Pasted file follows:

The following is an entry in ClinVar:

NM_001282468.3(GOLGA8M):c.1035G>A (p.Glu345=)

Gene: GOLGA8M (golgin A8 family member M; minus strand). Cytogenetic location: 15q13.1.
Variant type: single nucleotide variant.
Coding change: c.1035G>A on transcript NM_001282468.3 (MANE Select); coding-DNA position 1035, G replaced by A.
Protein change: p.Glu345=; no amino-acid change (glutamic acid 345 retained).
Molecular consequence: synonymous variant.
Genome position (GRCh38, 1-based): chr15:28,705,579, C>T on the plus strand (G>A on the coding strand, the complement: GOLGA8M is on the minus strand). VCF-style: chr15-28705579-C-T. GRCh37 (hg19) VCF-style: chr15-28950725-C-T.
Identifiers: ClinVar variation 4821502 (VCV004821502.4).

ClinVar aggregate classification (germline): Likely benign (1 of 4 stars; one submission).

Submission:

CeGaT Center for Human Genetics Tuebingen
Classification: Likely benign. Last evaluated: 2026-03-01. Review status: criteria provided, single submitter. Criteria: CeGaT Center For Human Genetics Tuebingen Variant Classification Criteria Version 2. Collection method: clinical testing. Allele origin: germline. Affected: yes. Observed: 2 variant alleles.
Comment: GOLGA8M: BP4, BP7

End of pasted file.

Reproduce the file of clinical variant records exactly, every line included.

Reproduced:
The following is an entry in ClinVar:

NM_001282468.3(GOLGA8M):c.1035G>A (p.Glu345=)

Gene: GOLGA8M (golgin A8 family member M; minus strand). Cytogenetic location: 15q13.1.
Variant type: single nucleotide variant.
Coding change: c.1035G>A on transcript NM_001282468.3 (MANE Select); coding-DNA position 1035, G replaced by A.
Protein change: p.Glu345=; no amino-acid change (glutamic acid 345 retained).
Molecular consequence: synonymous variant.
Genome position (GRCh38, 1-based): chr15:28,705,579, C>T on the plus strand (G>A on the coding strand, the complement: GOLGA8M is on the minus strand). VCF-style: chr15-28705579-C-T. GRCh37 (hg19) VCF-style: chr15-28950725-C-T.
Identifiers: ClinVar variation 4821502 (VCV004821502.4).

ClinVar aggregate classification (germline): Likely benign (1 of 4 stars; one submission).

Submission:

CeGaT Center for Human Genetics Tuebingen
Classification: Likely benign. Last evaluated: 2026-03-01. Review status: criteria provided, single submitter. Criteria: CeGaT Center For Human Genetics Tuebingen Variant Classification Criteria Version 2. Collection method: clinical testing. Allele origin: germline. Affected: yes. Observed: 2 variant alleles.
Comment: GOLGA8M: BP4, BP7